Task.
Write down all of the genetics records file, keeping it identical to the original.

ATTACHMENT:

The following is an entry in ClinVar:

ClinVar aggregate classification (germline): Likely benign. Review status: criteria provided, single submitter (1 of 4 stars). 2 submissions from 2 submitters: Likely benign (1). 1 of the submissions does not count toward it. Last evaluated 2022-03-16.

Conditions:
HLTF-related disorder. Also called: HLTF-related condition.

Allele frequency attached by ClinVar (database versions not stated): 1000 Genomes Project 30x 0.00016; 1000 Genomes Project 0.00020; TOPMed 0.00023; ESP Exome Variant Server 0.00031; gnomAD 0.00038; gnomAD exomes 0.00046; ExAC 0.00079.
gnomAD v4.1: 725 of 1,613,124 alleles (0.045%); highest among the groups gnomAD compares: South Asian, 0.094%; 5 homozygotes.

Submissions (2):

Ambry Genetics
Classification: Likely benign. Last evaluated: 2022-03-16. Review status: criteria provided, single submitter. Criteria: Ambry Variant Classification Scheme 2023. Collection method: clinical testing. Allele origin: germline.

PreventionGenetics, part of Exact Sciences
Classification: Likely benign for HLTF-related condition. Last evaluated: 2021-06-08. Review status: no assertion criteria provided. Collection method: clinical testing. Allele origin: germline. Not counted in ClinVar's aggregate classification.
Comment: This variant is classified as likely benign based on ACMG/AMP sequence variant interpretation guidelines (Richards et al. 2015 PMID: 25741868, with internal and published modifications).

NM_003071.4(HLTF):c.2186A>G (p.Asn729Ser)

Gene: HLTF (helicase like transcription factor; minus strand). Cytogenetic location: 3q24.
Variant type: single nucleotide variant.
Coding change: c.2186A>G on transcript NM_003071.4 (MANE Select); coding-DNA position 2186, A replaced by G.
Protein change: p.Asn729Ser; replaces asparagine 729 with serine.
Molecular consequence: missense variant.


The following is an entry in ClinVar:

ClinVar aggregate classification (germline): Likely benign. Review status: criteria provided, single submitter (1 of 4 stars). 2 submissions from 2 submitters: Likely benign (1). 1 of the submissions does not count toward it. Last evaluated 2022-03-16.

Conditions:
HLTF-related disorder. Also called: HLTF-related condition.

Allele frequency attached by ClinVar (database versions not stated): 1000 Genomes Project 30x 0.00016; 1000 Genomes Project 0.00020; TOPMed 0.00023; ESP Exome Variant Server 0.00031; gnomAD 0.00038; gnomAD exomes 0.00046; ExAC 0.00079.
gnomAD v4.1: 725 of 1,613,124 alleles (0.045%); highest among the groups gnomAD compares: South Asian, 0.094%; 5 homozygotes.

Submissions (2):

Ambry Genetics
Classification: Likely benign. Last evaluated: 2022-03-16. Review status: criteria provided, single submitter. Criteria: Ambry Variant Classification Scheme 2023. Collection method: clinical testing. Allele origin: germline.

PreventionGenetics, part of Exact Sciences
Classification: Likely benign for HLTF-related condition. Last evaluated: 2021-06-08. Review status: no assertion criteria provided. Collection method: clinical testing. Allele origin: germline. Not counted in ClinVar's aggregate classification.
Comment: This variant is classified as likely benign based on ACMG/AMP sequence variant interpretation guidelines (Richards et al. 2015 PMID: 25741868, with internal and published modifications).

NM_003071.4(HLTF):c.2186A>G (p.Asn729Ser)

Gene: HLTF (helicase like transcription factor; minus strand). Cytogenetic location: 3q24.
Variant type: single nucleotide variant.
Coding change: c.2186A>G on transcript NM_003071.4 (MANE Select); coding-DNA position 2186, A replaced by G.
Protein change: p.Asn729Ser; replaces asparagine 729 with serine.
Molecular consequence: missense variant.